Information moves to the centre stage for business models

Information, stage, business, models, Detecon, africa, Christoph, Tempich

Detecon conducts a survey on data centricity

In the coming years, conventionally physical goods and services will be supplemented by data-centric products and services more and more frequently. This is the conclusion drawn by the opinion paper “Turning Data into Profit” from the ICT management consultancy Detecon.

When asked what information would be of especially high value, 80 per cent of the respondents mentioned the value of customer data, 62 per cent the analysis of user behavior, and 59 per cent the value of financial data, followed by geo-location or evaluation-related information. As a general finding, the authors see high potential above all in niche-related areas. However, companies are successful in the establishment of information products only if they give serious regard to the private sphere and interests of their customers and to data protection.


The Detecon experts show that the collection, processing, and management of data have developed into a business model of growing commercial viability. “Our survey identifies the success factors currently most important for data-centric business models,” says Christoph Tempich, Senior Consultant at Detecon.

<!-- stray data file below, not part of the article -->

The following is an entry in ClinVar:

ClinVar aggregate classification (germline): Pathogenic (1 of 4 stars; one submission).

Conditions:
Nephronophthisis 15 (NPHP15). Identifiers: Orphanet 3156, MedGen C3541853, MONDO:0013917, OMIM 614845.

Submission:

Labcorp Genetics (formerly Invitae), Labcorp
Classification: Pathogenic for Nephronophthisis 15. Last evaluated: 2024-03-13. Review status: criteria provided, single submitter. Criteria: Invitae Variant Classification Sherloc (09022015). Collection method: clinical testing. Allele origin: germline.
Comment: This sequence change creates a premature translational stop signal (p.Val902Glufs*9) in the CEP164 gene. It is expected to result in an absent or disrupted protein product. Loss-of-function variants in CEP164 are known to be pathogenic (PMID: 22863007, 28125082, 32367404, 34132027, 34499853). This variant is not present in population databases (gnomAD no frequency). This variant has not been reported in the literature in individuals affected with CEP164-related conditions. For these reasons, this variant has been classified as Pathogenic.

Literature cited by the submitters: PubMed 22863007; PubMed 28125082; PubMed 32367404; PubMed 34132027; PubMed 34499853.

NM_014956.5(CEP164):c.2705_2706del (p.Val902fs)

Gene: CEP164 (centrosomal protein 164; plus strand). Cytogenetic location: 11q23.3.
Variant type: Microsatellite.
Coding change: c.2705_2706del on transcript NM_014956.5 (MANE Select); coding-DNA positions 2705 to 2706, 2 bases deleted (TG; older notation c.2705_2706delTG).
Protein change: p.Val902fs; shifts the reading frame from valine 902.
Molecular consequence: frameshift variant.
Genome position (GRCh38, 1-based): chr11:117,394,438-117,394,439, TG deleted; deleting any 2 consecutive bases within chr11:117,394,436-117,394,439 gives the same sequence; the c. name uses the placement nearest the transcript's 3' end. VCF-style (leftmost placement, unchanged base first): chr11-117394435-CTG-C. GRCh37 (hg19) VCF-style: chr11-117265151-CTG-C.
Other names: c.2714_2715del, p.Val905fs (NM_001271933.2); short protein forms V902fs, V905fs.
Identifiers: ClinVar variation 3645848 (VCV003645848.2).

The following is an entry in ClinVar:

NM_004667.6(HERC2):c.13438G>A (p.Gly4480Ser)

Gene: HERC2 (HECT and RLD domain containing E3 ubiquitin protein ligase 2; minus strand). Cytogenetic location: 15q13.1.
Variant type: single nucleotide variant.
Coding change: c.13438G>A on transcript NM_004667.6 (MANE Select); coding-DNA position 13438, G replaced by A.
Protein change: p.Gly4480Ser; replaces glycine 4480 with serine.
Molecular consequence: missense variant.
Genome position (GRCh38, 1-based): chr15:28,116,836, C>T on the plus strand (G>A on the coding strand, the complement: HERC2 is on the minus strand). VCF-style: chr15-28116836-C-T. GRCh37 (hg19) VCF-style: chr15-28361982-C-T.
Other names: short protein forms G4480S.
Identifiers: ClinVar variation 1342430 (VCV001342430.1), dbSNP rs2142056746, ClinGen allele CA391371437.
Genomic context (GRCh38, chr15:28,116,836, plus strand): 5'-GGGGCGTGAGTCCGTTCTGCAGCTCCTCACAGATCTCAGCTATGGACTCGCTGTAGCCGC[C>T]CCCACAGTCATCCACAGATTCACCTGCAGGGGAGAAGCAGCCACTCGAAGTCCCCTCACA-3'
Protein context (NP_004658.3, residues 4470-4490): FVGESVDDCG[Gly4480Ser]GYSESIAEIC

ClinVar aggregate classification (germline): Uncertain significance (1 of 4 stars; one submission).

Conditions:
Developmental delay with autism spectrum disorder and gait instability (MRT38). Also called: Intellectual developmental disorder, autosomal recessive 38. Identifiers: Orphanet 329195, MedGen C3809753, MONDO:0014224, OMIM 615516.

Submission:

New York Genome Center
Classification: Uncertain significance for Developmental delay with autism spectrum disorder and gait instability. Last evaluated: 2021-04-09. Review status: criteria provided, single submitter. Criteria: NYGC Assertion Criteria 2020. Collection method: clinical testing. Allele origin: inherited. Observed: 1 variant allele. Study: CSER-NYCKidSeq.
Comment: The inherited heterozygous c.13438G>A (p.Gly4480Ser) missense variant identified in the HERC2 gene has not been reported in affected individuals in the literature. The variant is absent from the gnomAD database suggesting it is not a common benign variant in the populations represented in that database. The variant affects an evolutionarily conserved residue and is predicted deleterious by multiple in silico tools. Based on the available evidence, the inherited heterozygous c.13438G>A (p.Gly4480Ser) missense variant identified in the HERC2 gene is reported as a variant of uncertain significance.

“To start with, there must be detailed analyses to reveal what customers themselves might find especially interesting. Afterwards, it is above all necessary to have tight feedback loops so that the development of new products does not head off in the wrong direction.”


Generally speaking, the guarantee of a protected private sphere and data security as well as the currency of the information play a decisive role for success. Starting from prominent examples such as Google, Amazon, and Facebook, the Detecon paper investigates why these companies achieve markedly higher profitability than classic IT service providers.

Data business in many industries


Companies in financial services, machine construction, or the consumer goods industry can also implement data-centric business models successfully. The issues in these industries include the demand for products, dealing with producers of pre-products, or managing the error rate in process steps. The preparation and marketing of these data can generate substantial value.


“As the first step, companies can piggyback a so-called data sphere onto their conventional products and services,” explains Detecon consultant Philipp Bodenbenner. The sports products manufacturer Nike, for example, has taken this path by inserting a chip into sports shoes. Customers can use the information generated in the chip for their personal fitness plans or share the data with other Nike users in social media forums.

The Detecon opinion paper “Turning Data into Profit — Success Factors in Data-Centric Business Models” is available for downloading at www.detecon.com/data-centric

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